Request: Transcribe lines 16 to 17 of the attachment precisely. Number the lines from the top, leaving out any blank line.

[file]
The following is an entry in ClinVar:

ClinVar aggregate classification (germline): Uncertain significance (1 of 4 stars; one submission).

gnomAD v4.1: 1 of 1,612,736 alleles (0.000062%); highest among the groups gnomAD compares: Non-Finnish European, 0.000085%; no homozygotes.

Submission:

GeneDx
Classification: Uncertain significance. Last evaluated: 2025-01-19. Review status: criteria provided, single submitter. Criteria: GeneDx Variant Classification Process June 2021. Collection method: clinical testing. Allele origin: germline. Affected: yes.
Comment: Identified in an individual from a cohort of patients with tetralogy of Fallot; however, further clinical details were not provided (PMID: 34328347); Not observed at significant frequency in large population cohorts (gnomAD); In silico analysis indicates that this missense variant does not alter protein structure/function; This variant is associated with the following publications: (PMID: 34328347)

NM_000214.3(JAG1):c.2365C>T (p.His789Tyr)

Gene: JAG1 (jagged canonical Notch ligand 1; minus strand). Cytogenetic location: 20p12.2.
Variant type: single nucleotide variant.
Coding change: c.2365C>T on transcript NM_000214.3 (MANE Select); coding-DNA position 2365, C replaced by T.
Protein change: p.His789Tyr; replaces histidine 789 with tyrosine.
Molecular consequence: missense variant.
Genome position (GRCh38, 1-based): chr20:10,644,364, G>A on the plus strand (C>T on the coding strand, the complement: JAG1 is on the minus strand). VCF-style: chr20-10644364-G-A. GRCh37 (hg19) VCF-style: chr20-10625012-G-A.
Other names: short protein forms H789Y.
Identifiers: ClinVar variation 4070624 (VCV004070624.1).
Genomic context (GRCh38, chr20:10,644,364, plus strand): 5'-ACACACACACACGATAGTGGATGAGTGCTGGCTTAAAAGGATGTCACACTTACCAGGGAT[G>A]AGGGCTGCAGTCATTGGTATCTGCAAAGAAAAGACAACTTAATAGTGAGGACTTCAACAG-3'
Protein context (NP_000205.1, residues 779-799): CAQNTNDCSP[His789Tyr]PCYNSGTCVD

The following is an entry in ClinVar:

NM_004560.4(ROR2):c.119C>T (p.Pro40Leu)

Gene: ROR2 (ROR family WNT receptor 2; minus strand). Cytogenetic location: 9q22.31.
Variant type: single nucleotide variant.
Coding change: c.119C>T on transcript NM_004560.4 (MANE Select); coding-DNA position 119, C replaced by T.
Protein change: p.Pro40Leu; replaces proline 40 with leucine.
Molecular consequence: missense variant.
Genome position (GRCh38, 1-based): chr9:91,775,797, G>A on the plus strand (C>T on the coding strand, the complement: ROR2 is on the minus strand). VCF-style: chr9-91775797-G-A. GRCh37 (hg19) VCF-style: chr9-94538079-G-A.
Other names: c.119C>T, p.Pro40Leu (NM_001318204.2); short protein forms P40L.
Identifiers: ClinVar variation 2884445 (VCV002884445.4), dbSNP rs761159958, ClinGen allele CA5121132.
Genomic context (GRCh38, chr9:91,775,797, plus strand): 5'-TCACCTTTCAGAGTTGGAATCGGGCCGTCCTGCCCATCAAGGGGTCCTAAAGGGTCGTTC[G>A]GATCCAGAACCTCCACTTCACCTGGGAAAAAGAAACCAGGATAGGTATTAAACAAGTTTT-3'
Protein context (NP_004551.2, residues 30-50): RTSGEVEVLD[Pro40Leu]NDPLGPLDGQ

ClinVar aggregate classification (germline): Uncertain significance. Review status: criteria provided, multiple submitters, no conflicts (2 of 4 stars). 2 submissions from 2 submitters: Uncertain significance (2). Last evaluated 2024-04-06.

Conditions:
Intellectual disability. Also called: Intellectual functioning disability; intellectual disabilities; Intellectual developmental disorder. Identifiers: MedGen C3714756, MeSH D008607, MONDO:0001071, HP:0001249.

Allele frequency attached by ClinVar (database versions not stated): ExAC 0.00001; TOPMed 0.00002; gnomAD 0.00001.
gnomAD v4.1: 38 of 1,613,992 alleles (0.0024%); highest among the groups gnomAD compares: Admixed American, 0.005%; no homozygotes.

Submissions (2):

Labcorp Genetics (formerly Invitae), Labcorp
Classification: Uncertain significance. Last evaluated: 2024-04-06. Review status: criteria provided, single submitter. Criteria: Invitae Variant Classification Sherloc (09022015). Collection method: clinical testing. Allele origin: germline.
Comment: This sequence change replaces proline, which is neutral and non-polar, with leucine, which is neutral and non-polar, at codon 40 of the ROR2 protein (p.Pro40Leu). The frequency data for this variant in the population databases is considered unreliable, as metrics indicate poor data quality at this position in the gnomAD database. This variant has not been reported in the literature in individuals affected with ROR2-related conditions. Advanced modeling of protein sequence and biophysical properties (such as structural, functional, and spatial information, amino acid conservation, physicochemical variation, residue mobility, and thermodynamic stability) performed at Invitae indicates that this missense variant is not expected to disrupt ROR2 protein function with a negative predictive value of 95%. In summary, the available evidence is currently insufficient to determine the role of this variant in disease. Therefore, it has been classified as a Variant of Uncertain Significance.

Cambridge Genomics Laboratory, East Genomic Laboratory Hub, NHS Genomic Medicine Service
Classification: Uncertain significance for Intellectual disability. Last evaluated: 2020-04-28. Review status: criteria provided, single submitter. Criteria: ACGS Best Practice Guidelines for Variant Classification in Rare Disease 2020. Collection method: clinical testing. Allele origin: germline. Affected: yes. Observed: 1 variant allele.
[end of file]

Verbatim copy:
Identifiers: ClinVar variation 4070624 (VCV004070624.1).
Genomic context (GRCh38, chr20:10,644,364, plus strand): 5'-ACACACACACACGATAGTGGATGAGTGCTGGCTTAAAAGGATGTCACACTTACCAGGGAT[G>A]AGGGCTGCAGTCATTGGTATCTGCAAAGAAAAGACAACTTAATAGTGAGGACTTCAACAG-3'